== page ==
This is, I grant you, a rather nebulous definition of speculative fiction that is based not on a piece predicting technology or even being “untrue.” To me, the sole thing a piece of speculative fiction must do is break a rule that is considered to be true currently. Rules change. Technology changes. History changes. But if the author is consciously breaking with how we conceive of and organize the “real world,” then I consider what they are writing to be speculative. Yes, this means my definition is based in some way on the author, not the reader. Fight me.

But with that out of the way, let me run down a few definitions that I find helpful for more specific genres.

Fantasy - Fiction where the “rules” broken concern magic or the supernatural (also, loosely, variants to accepted history).

Science Fiction - Fiction where the “rules” broken concern technology or extraterrestrial beings (also, loosely, depictions of the future).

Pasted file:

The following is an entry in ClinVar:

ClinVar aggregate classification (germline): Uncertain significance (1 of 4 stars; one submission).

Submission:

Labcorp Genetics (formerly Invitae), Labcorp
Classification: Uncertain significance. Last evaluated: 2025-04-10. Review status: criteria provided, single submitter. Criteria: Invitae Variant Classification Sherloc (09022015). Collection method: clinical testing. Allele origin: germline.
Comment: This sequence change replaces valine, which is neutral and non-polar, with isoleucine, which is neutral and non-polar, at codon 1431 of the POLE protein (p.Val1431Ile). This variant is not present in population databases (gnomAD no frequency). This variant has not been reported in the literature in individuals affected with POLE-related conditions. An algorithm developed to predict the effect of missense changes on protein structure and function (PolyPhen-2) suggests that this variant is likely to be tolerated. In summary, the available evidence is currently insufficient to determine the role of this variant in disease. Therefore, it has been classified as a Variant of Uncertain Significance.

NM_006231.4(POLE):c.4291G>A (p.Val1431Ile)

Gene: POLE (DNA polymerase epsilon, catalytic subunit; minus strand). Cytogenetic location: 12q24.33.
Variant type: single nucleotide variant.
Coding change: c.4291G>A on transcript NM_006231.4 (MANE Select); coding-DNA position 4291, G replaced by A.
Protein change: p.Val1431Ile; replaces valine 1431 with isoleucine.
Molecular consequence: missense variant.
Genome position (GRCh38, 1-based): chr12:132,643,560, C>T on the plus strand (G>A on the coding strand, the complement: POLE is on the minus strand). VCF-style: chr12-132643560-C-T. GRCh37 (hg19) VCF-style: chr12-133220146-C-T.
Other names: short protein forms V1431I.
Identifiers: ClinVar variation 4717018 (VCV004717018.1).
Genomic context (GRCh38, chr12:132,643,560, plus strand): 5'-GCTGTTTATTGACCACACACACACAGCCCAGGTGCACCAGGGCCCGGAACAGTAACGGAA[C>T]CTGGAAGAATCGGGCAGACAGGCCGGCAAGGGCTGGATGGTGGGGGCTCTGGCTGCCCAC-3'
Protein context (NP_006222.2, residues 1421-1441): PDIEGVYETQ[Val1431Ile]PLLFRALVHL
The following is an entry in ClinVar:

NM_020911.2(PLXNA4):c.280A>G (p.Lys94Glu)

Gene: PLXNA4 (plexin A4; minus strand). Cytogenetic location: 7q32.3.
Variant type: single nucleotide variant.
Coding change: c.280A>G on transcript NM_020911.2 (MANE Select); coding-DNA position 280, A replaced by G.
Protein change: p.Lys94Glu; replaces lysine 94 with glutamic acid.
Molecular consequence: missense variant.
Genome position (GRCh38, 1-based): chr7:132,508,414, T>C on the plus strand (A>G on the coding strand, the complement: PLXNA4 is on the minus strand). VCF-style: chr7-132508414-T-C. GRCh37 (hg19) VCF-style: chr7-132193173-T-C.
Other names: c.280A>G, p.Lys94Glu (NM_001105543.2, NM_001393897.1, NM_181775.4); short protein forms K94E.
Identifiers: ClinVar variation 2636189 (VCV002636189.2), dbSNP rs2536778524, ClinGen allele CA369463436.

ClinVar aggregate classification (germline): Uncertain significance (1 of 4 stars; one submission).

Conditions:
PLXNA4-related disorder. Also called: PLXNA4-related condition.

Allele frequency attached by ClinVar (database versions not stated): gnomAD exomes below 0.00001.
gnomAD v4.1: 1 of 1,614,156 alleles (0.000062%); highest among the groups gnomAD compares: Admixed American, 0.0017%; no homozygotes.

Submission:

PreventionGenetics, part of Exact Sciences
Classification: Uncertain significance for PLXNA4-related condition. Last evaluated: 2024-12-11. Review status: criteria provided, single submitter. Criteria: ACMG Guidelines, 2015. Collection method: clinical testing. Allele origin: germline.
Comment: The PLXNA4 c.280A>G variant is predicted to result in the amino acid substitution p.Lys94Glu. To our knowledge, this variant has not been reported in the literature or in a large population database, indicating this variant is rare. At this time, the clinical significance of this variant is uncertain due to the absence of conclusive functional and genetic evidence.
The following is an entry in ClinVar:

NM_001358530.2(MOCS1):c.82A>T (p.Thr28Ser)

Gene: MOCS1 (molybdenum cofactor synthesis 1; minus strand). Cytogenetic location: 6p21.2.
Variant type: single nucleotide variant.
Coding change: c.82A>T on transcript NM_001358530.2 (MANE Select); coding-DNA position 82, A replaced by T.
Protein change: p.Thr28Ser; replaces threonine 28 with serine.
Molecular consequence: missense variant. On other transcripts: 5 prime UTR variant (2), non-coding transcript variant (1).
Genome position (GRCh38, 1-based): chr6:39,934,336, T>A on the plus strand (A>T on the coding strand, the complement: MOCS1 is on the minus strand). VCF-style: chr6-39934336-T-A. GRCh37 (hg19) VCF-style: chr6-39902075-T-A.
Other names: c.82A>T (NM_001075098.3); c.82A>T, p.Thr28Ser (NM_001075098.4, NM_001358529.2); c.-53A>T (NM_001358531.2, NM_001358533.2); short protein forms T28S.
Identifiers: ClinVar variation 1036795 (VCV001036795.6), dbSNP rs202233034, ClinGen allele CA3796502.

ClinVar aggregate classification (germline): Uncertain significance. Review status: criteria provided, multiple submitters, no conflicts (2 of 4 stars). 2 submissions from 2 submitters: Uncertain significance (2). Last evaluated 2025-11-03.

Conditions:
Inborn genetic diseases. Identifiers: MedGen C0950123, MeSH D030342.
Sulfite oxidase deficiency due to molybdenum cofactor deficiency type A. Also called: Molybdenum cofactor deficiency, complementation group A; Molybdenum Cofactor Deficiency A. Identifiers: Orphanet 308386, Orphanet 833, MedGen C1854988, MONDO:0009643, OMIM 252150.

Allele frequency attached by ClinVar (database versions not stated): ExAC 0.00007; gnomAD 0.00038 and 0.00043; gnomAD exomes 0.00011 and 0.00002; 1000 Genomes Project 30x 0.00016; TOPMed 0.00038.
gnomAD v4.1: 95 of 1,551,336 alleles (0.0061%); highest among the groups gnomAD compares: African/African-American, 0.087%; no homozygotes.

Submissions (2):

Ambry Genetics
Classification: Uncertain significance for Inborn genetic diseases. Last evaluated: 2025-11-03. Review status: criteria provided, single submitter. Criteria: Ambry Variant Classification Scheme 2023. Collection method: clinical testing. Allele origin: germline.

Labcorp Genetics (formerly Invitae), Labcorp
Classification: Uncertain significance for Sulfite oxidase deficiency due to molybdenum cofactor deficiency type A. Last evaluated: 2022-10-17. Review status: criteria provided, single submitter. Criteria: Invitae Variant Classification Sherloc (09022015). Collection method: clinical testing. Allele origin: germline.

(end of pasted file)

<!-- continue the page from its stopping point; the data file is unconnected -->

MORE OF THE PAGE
Horror - Not necessarily speculative but based on the feeling of fear evoked in the reader. It becomes a qualifier of speculative fiction, though, as in speculative horror, or SFF horror, which would be fiction that breaks the “rules” of accepted reality and focuses on the feeling of fear evoked in the reader, often in the distance between accepted reality and the reality the work introduces.

Obviously those are the Big categories, sort of like the continents of short SFF. I will typically be looking at things a bit more specific than that, what most would consider subgenres. I’d actually list speculative horror as a subgenre, and a particularly robust one, and also the only subgenre of horror that I’ll probably be looking at because it’s the overlap between Horror the genre and Speculative Fiction the super-genre. And are you tired yet?

Anyway! I just want to give you an idea of how I’m approaching the process of map-making. I’m not incredibly interested in drawing lines between “hard” science fiction and “soft” science fiction. Really, the reasons I want to do this can be broken down thusly:
  1. To provide a tool for readers to break down short SFF into meaningful, manageable chunks that will help them locate stories they will hopefully love.
  1. To counter the narrative that short SFF is either too massive, too disparate, or too opaque to be successfully navigated.